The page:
2:25pm Tue 19 Feb 13

downmoor-ch63 says...

nikkip71 wrote:
What a wonderful lady. We could all probably learn something from her.
You took the words right out of my mouth, a true Lady, and Christian, you cant get a better combination. Our deepest sympathy to the widow, and may her late husband rest in peace.
[quote][p][bold]nikkip71[/bold] wrote: What a wonderful lady. We could all probably learn something from her.[/p][/quote]You took the words right out of my mouth, a true Lady, and Christian, you cant get a better combination. Our deepest sympathy to the widow, and may her late husband rest in peace. downmoor-ch63

2:59pm Tue 19 Feb 13

Mr Angry. says...

nikkip71 wrote:
What a wonderful lady. We could all probably learn something from her.
Agreed........a truly humbling story
[quote][p][bold]nikkip71[/bold] wrote: What a wonderful lady. We could all probably learn something from her.[/p][/quote]Agreed........a truly humbling story Mr Angry.

6:19pm Tue 19 Feb 13

GAHmusic says...

What a truly brave and amazing lady and huge example to us all. She is quite right bitter angerness would have ruined the rest of her life but this way she will hopefully find the peace and contentment she deserves, I'm realy touched
What a truly brave and amazing lady and huge example to us all. She is quite right bitter angerness would have ruined the rest of her life but this way she will hopefully find the peace and contentment she deserves, I'm realy touched GAHmusic

6:36pm Tue 19 Feb 13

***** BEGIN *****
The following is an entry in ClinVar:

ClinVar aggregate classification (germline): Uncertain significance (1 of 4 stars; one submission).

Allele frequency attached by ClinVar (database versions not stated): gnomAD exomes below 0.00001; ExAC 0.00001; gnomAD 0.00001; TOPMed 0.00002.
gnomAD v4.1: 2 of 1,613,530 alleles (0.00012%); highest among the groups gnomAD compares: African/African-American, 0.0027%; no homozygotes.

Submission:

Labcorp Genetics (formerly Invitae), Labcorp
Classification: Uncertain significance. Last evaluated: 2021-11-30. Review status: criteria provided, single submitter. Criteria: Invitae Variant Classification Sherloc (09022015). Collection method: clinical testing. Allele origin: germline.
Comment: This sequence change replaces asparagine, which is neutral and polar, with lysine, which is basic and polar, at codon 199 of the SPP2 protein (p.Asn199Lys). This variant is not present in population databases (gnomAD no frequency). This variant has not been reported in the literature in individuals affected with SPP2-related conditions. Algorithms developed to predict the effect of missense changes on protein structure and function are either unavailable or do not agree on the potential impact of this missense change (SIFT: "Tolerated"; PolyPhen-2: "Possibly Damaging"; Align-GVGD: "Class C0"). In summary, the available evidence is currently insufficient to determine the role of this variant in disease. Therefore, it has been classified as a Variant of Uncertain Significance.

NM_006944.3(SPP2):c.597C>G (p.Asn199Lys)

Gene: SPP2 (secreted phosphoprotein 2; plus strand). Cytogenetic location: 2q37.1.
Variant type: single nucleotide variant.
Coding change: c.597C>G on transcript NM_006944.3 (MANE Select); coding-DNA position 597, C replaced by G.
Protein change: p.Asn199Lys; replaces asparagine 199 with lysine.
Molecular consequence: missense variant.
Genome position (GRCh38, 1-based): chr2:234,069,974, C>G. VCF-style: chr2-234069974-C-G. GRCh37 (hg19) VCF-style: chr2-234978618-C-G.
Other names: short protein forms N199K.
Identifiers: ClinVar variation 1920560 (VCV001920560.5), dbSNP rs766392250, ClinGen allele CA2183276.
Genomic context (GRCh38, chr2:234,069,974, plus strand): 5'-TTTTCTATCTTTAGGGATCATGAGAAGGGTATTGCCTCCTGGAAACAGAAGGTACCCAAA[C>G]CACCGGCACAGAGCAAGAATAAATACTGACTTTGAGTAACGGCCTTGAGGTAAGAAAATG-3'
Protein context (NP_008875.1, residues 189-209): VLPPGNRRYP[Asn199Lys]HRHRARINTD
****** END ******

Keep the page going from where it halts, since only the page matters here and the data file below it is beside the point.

FNS-man says...

Alumchiner wrote:
Awful story and very sad but a witness stated that the poor old victim had crossed the road without looking in any direction.......the driver could have been any of us and we would be stood there facing prison because of his actions. I would hardly say his driving into him was premeditated and it seems slightly unfair that he faced the loss of liberty when the victim was also responsible for the accident ? A tragedy all round.
Precisely why the standard of driving is so bad, and why so many people get killed. If he had been driving properly, the guy would still be alive.
[quote][p][bold]Alumchiner[/bold] wrote: Awful story and very sad but a witness stated that the poor old victim had crossed the road without looking in any direction.......the driver could have been any of us and we would be stood there facing prison because of his actions. I would hardly say his driving into him was premeditated and it seems slightly unfair that he faced the loss of liberty when the victim was also responsible for the accident ? A tragedy all round.[/p][/quote]Precisely why the standard of driving is so bad, and why so many people get killed. If he had been driving properly, the guy would still be alive. FNS-man

5:20am Wed 20 Feb 13

ASM says...

brave lady
brave lady ASM

9:06am Wed 20 Feb 13

The Liberal says...

“It could've happened to anybody in his position or anyone like me, driving around the corner”
Does this guy still believe he wasn't at fault in any way? You were found guilty, chum.
[quote]“It could've happened to anybody in his position or anyone like me, driving around the corner”[/quote] Does this guy still believe he wasn't at fault in any way? You were found guilty, chum. The Liberal